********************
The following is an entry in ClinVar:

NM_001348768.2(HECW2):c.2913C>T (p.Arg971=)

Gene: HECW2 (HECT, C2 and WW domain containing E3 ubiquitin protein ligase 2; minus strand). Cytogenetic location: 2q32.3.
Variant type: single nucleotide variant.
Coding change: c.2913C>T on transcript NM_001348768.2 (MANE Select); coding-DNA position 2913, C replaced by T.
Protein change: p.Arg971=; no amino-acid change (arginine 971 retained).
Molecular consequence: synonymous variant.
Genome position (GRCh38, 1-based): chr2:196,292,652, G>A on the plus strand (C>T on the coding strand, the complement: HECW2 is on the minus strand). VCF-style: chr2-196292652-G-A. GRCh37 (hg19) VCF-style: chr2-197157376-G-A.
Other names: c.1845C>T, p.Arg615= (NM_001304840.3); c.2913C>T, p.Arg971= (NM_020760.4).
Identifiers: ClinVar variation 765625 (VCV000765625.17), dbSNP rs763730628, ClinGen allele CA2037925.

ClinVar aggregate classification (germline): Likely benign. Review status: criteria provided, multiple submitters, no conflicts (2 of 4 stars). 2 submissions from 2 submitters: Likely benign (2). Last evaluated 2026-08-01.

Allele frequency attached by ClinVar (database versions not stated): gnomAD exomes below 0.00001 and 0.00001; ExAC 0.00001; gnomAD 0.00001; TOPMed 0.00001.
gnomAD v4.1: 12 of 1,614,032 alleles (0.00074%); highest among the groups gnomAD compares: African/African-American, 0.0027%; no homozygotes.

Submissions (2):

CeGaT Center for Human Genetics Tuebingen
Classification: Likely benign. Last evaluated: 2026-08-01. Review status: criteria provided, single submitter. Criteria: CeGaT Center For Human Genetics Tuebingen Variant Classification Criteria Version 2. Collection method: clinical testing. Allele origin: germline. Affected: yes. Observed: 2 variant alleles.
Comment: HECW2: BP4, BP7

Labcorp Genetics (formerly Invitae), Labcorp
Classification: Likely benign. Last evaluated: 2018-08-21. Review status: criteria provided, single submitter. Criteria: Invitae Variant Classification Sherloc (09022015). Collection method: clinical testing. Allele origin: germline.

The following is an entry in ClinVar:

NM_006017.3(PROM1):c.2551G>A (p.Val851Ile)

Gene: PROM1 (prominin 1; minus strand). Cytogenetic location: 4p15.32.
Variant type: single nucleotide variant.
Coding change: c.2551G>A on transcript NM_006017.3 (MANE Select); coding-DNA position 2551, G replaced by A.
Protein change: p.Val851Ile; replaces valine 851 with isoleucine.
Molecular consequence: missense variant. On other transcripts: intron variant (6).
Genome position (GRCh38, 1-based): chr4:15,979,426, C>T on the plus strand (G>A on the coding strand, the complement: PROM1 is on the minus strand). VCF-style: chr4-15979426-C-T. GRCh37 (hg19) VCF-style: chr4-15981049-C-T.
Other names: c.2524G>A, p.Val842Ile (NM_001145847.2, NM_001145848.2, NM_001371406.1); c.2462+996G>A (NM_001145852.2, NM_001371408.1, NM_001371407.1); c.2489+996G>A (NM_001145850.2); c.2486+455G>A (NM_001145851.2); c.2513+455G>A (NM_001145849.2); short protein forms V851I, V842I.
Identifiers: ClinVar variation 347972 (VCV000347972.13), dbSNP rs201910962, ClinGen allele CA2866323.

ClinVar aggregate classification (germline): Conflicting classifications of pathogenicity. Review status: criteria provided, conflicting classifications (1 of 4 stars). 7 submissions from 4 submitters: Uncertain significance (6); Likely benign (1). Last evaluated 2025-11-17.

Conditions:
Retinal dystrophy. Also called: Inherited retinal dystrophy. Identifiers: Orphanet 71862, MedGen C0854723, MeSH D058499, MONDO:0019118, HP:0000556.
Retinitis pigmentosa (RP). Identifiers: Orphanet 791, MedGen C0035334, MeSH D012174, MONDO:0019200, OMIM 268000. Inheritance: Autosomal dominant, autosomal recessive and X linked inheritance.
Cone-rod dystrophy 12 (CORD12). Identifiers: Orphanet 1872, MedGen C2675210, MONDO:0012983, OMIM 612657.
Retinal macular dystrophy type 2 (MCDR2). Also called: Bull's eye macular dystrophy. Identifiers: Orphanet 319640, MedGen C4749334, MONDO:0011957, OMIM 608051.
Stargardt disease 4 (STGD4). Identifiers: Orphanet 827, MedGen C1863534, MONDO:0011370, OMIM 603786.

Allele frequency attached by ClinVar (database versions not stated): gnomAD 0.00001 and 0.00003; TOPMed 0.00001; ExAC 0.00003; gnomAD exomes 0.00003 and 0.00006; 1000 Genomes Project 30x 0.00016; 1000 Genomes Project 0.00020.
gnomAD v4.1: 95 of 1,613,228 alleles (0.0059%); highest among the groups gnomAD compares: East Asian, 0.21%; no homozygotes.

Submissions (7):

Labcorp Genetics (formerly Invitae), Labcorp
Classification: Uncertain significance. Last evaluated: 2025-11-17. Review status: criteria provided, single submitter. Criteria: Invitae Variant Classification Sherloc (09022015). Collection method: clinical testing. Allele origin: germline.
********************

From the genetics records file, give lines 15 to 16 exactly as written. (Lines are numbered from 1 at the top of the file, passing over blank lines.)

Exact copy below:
CeGaT Center for Human Genetics Tuebingen
Classification: Likely benign. Last evaluated: 2026-08-01. Review status: criteria provided, single submitter. Criteria: CeGaT Center For Human Genetics Tuebingen Variant Classification Criteria Version 2. Collection method: clinical testing. Allele origin: germline. Affected: yes. Observed: 2 variant alleles.